I’ve begun to accept that I seem to need a lot of help of the emotional and spiritual kind– and that maybe this is not just because I’m weaker than most people but perhaps it’s the regular ole’ state of being human. I try to remember that the world is abundant and that there’s always enough; I often meditate on this and let my imagination offer visuals that I can refer back to, as a reminder.
Recently inI had an image of a facing it as if in the audience; just off to my right, behind thick red velvet curtains, I saw two benevolent spirit guides, biding their time until the moment they were needed. The stage itself was empty except for three more guides, arrayed in a diagonal line. The two farthest front, toward the edge of the stage’s apron, were standing, bouncing on the balls of their feet with barely contained delight. The third guide, right smack in the middle, was seated and still. The tableau was kind of like the image below, except my guide wasn’t an attractively tortured-looking Asian man. She was a woman. A large, dumpy white woman, sitting in a chair.
Sure, there were an abundance of guides– five! — but a fat one? Miffed, I sat there for a moment more, trying to figure out why my cadre of supportive healers included one so clearly depressed. Weren’t spiritual guides supposed to be powerful and amazing, shining in their terrible beauty, like the cherubim with their four faces, four wings, and flaming swords? Instead, I’d managed to manifest a guide that looked just like the way I have too often felt, steeped as I’ve been in disordered eating and body image patterns: stuck, inert,.
Over the next few days I mulled the meditation over, pretending to myself that I didn’t know who this spirit guide could be. Pretending, because behind all the protective mind chatter, I really did know. She was my grandma, my mother’s mother: Hazel Mildred, born in Kansas around the turn of the century to a large family that had migrated West and settled in Southern California.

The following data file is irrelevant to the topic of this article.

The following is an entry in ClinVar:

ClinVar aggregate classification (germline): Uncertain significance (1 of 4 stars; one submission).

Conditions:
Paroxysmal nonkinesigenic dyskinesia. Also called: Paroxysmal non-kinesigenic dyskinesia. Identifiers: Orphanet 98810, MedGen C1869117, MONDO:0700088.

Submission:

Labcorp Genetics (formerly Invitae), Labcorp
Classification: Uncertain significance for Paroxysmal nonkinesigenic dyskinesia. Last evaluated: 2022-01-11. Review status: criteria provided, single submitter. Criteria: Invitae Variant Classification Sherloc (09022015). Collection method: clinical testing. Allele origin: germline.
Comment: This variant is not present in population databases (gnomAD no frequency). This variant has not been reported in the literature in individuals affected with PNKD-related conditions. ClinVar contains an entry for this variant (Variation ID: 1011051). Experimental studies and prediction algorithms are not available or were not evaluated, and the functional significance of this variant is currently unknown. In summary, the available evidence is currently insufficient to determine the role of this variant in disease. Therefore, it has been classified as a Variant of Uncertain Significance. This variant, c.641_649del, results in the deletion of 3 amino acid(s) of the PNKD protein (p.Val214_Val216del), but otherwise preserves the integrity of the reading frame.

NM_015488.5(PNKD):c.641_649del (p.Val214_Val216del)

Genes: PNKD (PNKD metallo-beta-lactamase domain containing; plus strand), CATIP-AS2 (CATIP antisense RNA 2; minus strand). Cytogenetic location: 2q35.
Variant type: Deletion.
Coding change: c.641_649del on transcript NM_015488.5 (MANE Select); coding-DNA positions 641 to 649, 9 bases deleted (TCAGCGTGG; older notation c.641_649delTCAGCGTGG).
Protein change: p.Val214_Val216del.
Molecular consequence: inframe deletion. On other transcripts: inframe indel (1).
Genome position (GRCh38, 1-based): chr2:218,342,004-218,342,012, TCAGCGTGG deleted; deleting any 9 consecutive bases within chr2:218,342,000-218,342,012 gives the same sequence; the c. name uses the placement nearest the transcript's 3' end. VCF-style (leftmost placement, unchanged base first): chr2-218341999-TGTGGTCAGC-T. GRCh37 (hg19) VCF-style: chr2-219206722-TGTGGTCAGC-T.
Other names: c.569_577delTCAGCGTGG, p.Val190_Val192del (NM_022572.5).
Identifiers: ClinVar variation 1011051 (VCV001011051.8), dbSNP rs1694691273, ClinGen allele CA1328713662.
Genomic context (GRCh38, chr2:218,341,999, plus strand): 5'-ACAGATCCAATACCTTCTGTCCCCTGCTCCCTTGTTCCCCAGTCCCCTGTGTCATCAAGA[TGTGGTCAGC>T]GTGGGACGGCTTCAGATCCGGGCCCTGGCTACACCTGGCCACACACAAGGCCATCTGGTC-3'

She’s a hazy figure from my childhood, even though she lived with us for at least three years in her old age before a stroke put her into an assisted-living facility. Our family room was her domain, the butterscotch-courduroy couch placed in front of the so she could watch her soaps, a side table on her left for her glasses, her water, her stacks of Harlequin . And yes, she was obese, with gray hair my mother helped her comb back and cloudy blue eyes behind thick glasses. When she lived with us, she wore muumuus and slippers, she watched TV, she shuffled from couch to kitchen to make her meager lunch (diabetes dictated that she follow a doctor-approved food plan). She crocheted afghans.
During Grandma’s stint on our couch I was 12, 13, 14 years old — and she drove me crazy. I judged her as vacant, almost stupid in her simplicity, her soft, pink cheer. I’m ashamed to admit now that I was embarrassed by her – as if softness, simplicity, gentleness are signs of weakness. I’m ashamed to admit my own lack of curiosity about the life she’d lived. Suffice to say that by then I had already formulated the bedrock belief that appearances were everything; I was already deeply committed to despair about my own body, my own weightfacehairclothes. Grandma’s fat served as an easy target for my teenaged fundamentalism – an illusion of superiority cultivated so as not to encounter my own fears and flaws.
She died in 1984, and I it’s only rarely that I think of her. But when that round, seated figure showed up during my meditation, I started to wonder what she might be trying to teach me. I tried to relax, to find my breath, to open, at least a little, to what Hazel Mildred might have to say.
Grandma didn’t speak. But as the week went on and I thought about her, my sense of her started to shift. I began to see her as flame — or rather, to see the flame of her that had been encased in all that flesh. She may have been sitting still on the stage — she may have logged hours on that plush brown couch — but I began to understand that her body had not been all of her. It was just a parable, the carapace she’d worn in the physical world, because within it she’d carried her flaming spirit the whole time. And whether I had ever really seen that shining fire — well, that was my problem, now wasn’t it?